It’s quite likely that Jude respected The Book of Enoch and considered the “prophecy” to be an accurate one without accepting it as divinely inspired, just as we might quote C.S. Lewis or R.C. Sproul today in making a point. Indeed, I myself have quoted Harry Truman in this blog more than once, because I felt that the remark I quoted was one of great truth and insight: “The only think worth knowing is what you learn after you already know it all.”  President Truman was no prophet and I have never suspected his comments were divinely inspired, and if I had been around back in 1948, I probably would have voted for Dewey, but he sure got that one right!

At any rate, I do not think Jude’s quotes should lessen our respect for the authority of his letter; his message is a vitally important one for us, as it was in the first century: Beware of false teachers!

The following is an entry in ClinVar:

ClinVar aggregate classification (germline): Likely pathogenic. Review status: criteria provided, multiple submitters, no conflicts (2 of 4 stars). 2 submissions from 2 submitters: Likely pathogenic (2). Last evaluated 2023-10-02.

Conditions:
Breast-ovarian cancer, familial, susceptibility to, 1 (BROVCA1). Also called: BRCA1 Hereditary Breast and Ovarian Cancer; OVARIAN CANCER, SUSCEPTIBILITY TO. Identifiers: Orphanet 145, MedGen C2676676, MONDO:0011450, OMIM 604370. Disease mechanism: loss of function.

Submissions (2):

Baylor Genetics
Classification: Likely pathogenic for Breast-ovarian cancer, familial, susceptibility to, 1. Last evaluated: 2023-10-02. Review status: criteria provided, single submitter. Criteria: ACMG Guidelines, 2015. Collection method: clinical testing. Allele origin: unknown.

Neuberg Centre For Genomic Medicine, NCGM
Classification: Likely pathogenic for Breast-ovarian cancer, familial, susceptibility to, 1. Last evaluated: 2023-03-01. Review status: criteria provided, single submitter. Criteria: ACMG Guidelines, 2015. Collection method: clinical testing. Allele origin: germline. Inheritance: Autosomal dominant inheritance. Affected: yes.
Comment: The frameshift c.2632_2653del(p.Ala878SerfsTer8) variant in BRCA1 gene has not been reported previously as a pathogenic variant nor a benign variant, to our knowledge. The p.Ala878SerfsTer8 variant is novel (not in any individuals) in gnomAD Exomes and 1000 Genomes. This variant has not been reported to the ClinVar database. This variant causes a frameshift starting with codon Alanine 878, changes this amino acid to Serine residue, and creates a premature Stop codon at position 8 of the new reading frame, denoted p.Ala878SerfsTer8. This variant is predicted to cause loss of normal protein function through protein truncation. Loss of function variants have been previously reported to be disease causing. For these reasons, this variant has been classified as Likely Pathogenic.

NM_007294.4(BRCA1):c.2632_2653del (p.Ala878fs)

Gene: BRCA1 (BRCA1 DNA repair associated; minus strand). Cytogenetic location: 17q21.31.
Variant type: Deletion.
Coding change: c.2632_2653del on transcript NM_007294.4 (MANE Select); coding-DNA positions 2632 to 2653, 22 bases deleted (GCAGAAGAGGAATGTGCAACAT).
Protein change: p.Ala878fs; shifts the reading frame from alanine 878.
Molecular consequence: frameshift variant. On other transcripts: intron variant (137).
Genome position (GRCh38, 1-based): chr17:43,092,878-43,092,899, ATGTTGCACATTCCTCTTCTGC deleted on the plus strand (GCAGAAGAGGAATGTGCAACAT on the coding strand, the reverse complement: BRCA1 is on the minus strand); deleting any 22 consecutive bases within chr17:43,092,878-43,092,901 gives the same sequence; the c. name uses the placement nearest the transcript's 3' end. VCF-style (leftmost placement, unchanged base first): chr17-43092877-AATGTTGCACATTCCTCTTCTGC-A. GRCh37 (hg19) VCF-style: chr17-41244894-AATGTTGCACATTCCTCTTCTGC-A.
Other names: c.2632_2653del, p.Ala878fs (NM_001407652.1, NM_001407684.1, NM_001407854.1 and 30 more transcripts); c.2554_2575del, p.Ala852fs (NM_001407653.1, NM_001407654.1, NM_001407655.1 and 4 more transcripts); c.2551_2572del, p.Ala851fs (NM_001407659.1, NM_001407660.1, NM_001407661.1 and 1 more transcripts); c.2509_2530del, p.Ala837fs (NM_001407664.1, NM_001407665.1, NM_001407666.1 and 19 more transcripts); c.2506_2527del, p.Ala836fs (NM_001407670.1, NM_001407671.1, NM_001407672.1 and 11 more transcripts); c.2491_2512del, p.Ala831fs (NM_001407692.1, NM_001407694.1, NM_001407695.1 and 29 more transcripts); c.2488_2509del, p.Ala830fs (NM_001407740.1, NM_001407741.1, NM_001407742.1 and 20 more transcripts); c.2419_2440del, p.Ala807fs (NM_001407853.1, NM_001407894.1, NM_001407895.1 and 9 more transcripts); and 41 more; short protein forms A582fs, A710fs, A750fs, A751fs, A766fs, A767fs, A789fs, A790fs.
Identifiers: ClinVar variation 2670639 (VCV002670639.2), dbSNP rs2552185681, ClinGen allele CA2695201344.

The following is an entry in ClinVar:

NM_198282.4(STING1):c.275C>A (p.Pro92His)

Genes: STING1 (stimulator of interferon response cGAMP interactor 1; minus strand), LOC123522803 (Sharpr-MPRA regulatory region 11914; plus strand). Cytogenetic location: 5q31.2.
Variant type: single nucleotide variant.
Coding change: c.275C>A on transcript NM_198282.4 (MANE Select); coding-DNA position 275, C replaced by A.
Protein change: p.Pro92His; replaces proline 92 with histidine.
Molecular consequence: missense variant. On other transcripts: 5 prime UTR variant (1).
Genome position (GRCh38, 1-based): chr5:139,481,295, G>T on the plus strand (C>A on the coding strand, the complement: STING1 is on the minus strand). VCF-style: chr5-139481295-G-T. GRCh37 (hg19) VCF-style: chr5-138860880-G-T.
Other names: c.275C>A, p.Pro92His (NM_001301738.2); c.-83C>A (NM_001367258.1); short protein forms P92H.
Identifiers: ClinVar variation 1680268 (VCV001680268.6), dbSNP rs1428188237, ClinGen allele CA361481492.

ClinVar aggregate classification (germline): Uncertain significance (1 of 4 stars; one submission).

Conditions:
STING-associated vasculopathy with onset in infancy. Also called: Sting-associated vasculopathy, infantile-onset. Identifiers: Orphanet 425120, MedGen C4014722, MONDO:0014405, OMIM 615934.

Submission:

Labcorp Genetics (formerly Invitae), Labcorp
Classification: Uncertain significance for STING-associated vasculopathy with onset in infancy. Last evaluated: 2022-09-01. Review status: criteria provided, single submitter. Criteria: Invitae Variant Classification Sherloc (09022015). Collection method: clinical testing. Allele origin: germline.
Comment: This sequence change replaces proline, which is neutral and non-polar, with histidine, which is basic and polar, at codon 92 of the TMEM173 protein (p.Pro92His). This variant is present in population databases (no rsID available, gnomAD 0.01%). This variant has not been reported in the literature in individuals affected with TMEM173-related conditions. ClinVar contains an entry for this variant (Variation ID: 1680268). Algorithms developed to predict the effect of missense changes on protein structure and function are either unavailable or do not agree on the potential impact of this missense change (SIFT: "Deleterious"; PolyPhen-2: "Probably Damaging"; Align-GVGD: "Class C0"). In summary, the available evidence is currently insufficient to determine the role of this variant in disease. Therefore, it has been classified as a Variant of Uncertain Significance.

About Don Merritt

A long time teacher and writer, Don hopes to share his varied life's experiences in a different way with a Christian perspective.
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21 Responses to Bonus Post: Extra-Biblical Sources in Jude

  1. scythewieldor says:

    I think of King Josiah of Judah who went to interrupt a war out upon which the king of Egypt had set. Josiah had begun wonderful reforms in Judah. I believe the Deuteronomic Reform began under his reign. Yet, the king of Egypt told Josiah not to interfere with his (i.e., the king of Egypt’s) obedience to God. Josiah engaged, anyway- and, he was killed.
    I believe that God had set up the Egyptian authority. I believe that God had a way of directing that authority. Moreover, God spoke, in a dream, to King Abimelech of Gerar about Sarah’s relationship to Abraham. God spoke in dreams to Pharaoh and Nebuchadnezzar. Even Baal, son of Beor, prophesied about Christ and Israel.
    That being the case with these men, it could have been the case with others. And, God would know how to direct His inspired writers concerning historical anecdotes of His conversations with others which may have become mixed with useless information.
    (R.W. Sproul?…WOW. Thank God for him, too.)

  2. Lee says:

    Interesting. We were just discussing this in Sunday school this morning. We are studying Revelations.

  3. pipermac5 says: